Uhhuh . And, uh, he goes out sort of smug and satisfied and lights his pipe and stares up at the, at the jungle of New York City, the skyscrapers and wanders out and says, I wonder who is the real cannibals are. Yeah. and uh, that was a bit on the nose. It 

Craig: it is, 

Todd: but . But he’s saying this throughout the whole movie, Uhhuh.

I mean, he has a whole bit in the middle where he like a long dialogue about it, where he is saying it. And uh, yeah, that’s where I said earlier, I think that the movie is just a little too on the nose at times for now. Especially like, I think we get this without needing to be told directly. And that’s where I think it fails just a little bit.

It’s trying too hard to make this point, but it makes the point brilliantly still, so. Yeah. 

Craig: Um, yeah, I just, I, I don’t know. I, I disagree a little bit. I, I feel like by being that pointed about it, they are just making it very clear. You, I’m talking to you , like, here’s the mirror I’m holding. To you, and maybe I’m just dancing.

That’s not true. I, I, I don’t need it. But I also get like, we are nailing this point home. Hmm. Ultimately, I think it did a pretty good job. And, and so in thinking about the movie as a whole, I would actually encourage people to watch it, especially horror fans because I, I think that it’s, um, I, I can’t say that I think it’s a good movie.

I just think that it’s, it’s really well done. 

Todd: I think it’s extremely well done. It really is. And, and, and, and there’s a genius. It, was it Dolly? Pardon? Who says it takes a lot of money. Look this cheap. Didn’t you quote her a little earlier? Yeah. Yeah. It, it takes a lot of skill to make a movie that, to look, you know, cheap and realistic like this does.

Yeah. and it really, really does . It really does. It’s, it’s fantastic. Uh, I think, honestly, I think that, like I said, like looking at it now, watching it now in the pantheon of horror that we have now, I feel like the movie makes a point that’s already been made, but it hadn’t been made at that time. I think it was much, much more innovative for its time than it is now.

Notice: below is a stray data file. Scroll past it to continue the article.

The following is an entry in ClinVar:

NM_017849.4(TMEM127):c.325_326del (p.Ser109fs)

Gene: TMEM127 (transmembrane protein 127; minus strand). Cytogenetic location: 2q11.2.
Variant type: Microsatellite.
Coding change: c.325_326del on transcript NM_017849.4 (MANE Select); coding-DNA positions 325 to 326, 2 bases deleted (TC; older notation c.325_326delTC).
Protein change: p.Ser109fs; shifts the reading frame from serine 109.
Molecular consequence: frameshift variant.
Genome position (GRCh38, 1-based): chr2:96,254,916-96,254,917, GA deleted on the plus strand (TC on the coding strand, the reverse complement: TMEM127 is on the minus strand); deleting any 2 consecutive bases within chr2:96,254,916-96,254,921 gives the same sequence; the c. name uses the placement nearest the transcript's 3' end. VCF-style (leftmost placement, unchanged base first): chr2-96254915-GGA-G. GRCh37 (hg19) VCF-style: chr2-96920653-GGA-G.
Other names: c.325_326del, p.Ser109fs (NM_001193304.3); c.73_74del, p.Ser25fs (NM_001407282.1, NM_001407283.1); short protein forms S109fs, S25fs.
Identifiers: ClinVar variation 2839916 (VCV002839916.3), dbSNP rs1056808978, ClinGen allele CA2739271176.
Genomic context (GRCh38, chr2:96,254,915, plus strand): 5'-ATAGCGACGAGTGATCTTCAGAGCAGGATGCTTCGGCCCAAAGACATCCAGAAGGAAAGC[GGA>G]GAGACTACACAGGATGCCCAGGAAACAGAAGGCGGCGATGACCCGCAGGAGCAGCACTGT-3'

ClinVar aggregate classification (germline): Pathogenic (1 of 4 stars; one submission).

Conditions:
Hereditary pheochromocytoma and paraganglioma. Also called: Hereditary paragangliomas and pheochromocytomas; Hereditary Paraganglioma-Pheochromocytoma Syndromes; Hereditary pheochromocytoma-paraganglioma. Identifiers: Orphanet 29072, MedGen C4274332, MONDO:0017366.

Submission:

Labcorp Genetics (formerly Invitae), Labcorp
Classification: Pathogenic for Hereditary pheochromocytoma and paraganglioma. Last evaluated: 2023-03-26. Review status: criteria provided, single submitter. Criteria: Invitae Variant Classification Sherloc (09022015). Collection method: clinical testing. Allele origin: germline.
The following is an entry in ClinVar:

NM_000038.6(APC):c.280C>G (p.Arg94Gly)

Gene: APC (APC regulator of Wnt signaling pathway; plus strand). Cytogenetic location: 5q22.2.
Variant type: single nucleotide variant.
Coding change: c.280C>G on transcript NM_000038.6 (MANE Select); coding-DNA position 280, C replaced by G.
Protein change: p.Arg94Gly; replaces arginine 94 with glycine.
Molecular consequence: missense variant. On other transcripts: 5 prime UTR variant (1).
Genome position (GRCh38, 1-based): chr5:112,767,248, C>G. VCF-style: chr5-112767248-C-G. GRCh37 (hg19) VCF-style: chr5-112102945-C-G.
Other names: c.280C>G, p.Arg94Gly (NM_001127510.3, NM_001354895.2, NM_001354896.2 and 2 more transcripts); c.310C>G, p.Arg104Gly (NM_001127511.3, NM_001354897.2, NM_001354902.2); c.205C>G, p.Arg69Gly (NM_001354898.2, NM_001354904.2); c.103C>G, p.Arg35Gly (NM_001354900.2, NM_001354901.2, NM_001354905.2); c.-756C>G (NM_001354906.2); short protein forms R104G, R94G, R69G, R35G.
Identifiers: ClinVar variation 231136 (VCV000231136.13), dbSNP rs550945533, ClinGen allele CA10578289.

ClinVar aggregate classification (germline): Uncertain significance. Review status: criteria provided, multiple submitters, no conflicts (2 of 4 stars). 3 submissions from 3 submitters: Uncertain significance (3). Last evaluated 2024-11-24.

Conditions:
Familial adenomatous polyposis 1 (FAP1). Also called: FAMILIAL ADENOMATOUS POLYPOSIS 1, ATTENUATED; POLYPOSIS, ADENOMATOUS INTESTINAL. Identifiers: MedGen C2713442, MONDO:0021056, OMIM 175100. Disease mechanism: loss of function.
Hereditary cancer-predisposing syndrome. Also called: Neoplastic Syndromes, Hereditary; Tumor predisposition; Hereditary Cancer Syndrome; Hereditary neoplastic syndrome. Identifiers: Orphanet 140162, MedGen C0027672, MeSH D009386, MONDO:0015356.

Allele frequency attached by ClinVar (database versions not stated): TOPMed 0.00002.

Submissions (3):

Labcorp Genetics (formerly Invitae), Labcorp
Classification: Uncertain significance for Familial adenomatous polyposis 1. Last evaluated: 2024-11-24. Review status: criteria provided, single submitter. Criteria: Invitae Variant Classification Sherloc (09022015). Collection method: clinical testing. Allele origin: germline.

Right. I think we’ve seen lots of other movies that make this point funny games Yes. Makes this point and is, is similarly disturbing in its own way. So that’s why I felt like it just felt like a little too much to be so on the nose, um, because we’ve already seen so much of this already. So I think if you’ve never seen this movie before, you might maybe feel a little bit more like I do about this.

That being said, you also in recommending this movie. Oh, I guess you’ve heard everything we’ve said about it go in full well with all of the trigger warnings and the content warnings, . Oh yeah. Yeah. You know, it’s hard in saying, I would recommend people see this movie. I would also say like, if you were not a fan of, of.

Nobody’s, hopefully nobody’s a fan of sexual violence, but you know, if you have, find this very hard to stomach, if you have particular triggers for this kind of thing, you probably shouldn’t see this movie because it’s, it’s really pervasive. 

Craig: Right. But I think that film students should study this movie.

Like I think that there’s, yeah, this guy, uh, DDO was also, he, I don’t know how old he wast. He was in his nineties right when he passed. Yeah. And, uh, the interview that I saw of his was only from a couple of years ago. So he was very old. And as much as I say that he was kind of an asshole, he also had kind of that charm about him that old men have.

And I don’t know, I didn’t know him personally, so I can’t say one way or the other, but, uh, he was clearly very talented, not only as a filmmaker, but um, in promoting himself. As with this movie at least, I really don’t know, but. Also in recommending this movie. The reason that I would recommend it is because this is just one of many, many, Cannibal movies that came out around this time, and I haven’t seen many of them, but of the ones I’ve seen, this one stands head and shoulders above any of the other ones.

Oh yeah. Like the only other one that I think that we’ve done on the, well, we did, uh, the Green Inferno, which was the original title of this movie, but they changed it because they thought Holocaust was more salacious. But we saw Eli Roth, the Green Inferno, which we didn’t like, and the other one we watched was Cannibal Ferox, which we really didn’t like.